The FDA came through with an early approval for Roche's new melanoma drug Zelboraf and the diagnostic test that targets it. The drug works on patients with a BRAF mutation, which amounts to about half of metastatic melanoma cases. Priced at $56,400 for 6 months of treatment, the Wall Street Journal reports, Zelboraf will run less than half the sticker price of Bristol-Myers Squibb's brand new melanoma treatment Yervoy.
Zelboraf and Yervoy have both fueled hopes among patients and doctors impressed by the trial data supporting their approvals. In one trial, 84% of Zelboraf patients were alive after 6 months, compared with 64% treated with chemotherapy alone. Tumor size was reduced in 48% of patients using Zelboraf, compared with 5% in the chemo-only group, as Bloomberg notes.
"This has been an important year for patients with late-stage melanoma," the FDA's oncology drugs chief Richard Pazdur said in a statement. "Zelboraf is the second new cancer drug approved that demonstrates an improvement in overall survival." Developed with Daiichi Sankyo, Zelboraf will be co-marketed by the two companies in U.S., with Roche owning full rights elsewhere.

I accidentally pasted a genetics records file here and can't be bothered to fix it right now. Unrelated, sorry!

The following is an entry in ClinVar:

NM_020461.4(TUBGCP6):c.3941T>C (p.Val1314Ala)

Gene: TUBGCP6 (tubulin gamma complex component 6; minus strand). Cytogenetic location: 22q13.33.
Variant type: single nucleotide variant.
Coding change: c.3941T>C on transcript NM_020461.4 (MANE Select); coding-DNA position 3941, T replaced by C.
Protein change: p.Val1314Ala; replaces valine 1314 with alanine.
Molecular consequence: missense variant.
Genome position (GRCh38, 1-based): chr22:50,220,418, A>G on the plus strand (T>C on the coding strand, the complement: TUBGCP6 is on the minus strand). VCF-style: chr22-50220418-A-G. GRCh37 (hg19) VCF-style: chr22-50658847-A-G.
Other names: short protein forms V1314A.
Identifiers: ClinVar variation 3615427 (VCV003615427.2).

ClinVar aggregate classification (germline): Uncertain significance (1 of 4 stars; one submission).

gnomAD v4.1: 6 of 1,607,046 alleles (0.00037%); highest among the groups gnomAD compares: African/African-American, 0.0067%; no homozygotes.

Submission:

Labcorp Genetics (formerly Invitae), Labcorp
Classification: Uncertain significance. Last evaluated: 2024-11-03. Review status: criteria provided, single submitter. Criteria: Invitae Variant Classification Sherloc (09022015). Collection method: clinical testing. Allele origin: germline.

Analysts peg peak sales of Zelboraf at around $732 million to $891 million. Expectations for Yervoy have tended to be higher, at $1.5 billion in sales by 2015. Those sales expectations could change, however, if a study finds benefits from using the two in tandem. Yervoy stimulates the immune system to fight off the cancer, an entirely different mechanism from Zelboraf's BRAF-blocking abilities. So it's possible that patients with the BRAF mutation might see even better results with dual treatment.